Customizable repr()

hi, I’m the author of inline-snapshot which uses repr() to create the source representation from the value you want to snapshot.

But I have a problem with the way how repr() works.

>>> from enum import Enum
>>> E=Enum("E",["a","b"])
>>> repr(E.a)
'<E.a: 1>'
>>> repr([E.a])
'[<E.a: 1>]'
>>> repr(int)
"<class 'int'>"

There are some types which do not return a valid python representation, but could.
I know that it is not possible to change cpython just for my use cases, but I search for a way to customize it.

My current solution looks like this:

from functools import singledispatch
from unittest import mock


def code_repr_dispatch(v):
    return real_repr(v)

def code_repr(obj):
    with mock.patch("builtins.repr", code_repr):
        return code_repr_dispatch(obj)

def _(v: Enum):
    return f"{type(v).__qualname__}.{}"

The problem is that I have to re-implement all possible container types to make it work recursively like

def _(v: list):
    # repr calls actually code_repr
    return "[" + ", ".join(map(repr, v)) + "]" 

This is because code_repr works recursive if it is called with repr() but not if it is called with f"{value!r}" or PyObject_Repr` in C.

My question now is: Does anyone know a way to make this work for the other two cases?

One of my Ideas is to change python and add a second optional argument to repr(obj, handler) . The handler would be called called before obj.__repr__ and can be used to overwrite the default behavior for a object. The implementation would be similar to my code_repr approach but on PyObject_Repr level. It would require a global thread-local variable to store the handler and to make recursive repr(obj) calls work. I don’t know if this idea would work out or lead to other issues.

A solution would not only be useful for inline-snapshot but also for reprlib which has the same problems with recursive calls to custom types.

My hope is to find a way to customize only the types which need customization and not all the container types. Maybe someone has an idea.

To achieve what you want without making changes to CPython I would take an entirely different approach of building a dedicated parser that parses representations of all known types (i.e. a parser that understands '<...>' reprs, with a grammar slightly modified from Python’s) into an AST, from which a representation that can be evaluated by Python can be generated by applying custom repr logics to types with bad reprs.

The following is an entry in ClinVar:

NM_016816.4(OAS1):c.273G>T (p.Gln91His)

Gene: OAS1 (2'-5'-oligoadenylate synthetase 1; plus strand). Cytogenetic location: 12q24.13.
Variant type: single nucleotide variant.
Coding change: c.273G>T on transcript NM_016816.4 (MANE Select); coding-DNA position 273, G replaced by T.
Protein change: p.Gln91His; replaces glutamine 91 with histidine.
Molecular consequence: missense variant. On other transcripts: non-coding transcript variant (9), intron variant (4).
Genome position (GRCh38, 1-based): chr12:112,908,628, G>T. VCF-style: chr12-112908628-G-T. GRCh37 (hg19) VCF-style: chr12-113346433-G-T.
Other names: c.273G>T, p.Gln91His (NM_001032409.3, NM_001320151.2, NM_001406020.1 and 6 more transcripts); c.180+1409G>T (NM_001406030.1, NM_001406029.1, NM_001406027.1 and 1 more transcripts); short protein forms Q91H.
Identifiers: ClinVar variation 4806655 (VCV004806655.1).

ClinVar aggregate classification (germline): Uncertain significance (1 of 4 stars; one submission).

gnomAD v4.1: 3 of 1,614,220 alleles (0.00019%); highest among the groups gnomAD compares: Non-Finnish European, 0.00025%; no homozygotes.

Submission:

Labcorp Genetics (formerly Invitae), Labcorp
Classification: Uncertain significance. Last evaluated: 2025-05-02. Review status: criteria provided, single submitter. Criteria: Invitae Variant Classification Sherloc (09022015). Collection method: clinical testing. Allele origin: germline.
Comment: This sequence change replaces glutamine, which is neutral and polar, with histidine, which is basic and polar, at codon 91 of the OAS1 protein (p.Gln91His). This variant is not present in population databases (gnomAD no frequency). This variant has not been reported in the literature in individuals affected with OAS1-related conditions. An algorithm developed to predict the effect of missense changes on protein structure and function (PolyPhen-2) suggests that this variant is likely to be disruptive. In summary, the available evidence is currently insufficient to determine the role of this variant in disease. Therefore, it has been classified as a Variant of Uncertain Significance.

According to docs, this is just “some useful description”, not something that could give you precise instructions to build the object.

With the repr string alone, certainly not, but the OP is trying to make an improved repr function here, and the reprs of known types all give us enough details to identify objects being represented at the time of the repr calls. These details include either class names or object ids, with which we can obtain relevant objects by looking up names in local/closure/global namespaces, by evaluating the names, or by converting the identities to objects with ctypes.cast. We can then extract from these objects further details necessary to produce new reprs with enough information to rebuild the objects.

Another entirely different approach that should work well for the purpose of your project:

Instead of trying to produce an evaluatable representation of an object so that it can be used as the expected value of an assertion in your project, take the repr of the object as-is as a string, and compare it with the repr of the target value:

from enum import Enum

class Snapshot:
    def __init__(self, snapshot):
        self.snapshot = snapshot

    def __eq__(self, value):
        return repr(value) == self.snapshot

E = Enum("E", ["a", "b"])

assert E.a == Snapshot('<E.a: 1>')
assert [E.a] == Snapshot('[<E.a: 1>]')
assert int == Snapshot("<class 'int'>")

You can add additional wildcard logics to allow matching reprs with object ids.

If every detail of an object is important, consider using a proper serializer such as pickle.dumps instead.

Thank you for your tips Ben

I convert objects which have non parsable representations into assert [E.a] == snapshot([HasRepr("<E.a: 1>")]) as a kind of fallback in my current feature branch.

Doing it for the whole expression is not possible because inline-snapshot supports also <= in and snapshot[key]. I need the python objects in these cases.

This solution was also proposed in the original issue, but the problem is that two types might produce two repr strings which are indistinguishable from each other but need to be converted to different code.

Things like pandas DataFrames have completely different repr without <>

Going down this path could lead to a lot of problems later.

I think the underlying idea here is really that the algorithm for traversing an object graph (and detecting cycles) doesn’t seem to be factored out and exposed in the standard library. The built-in repr uses this, and a custom repr could basically just use the same algorithm but with a different method on each node. The same algorithm, fundamentally, is also needed by copy.deepcopy, as far as I’m aware.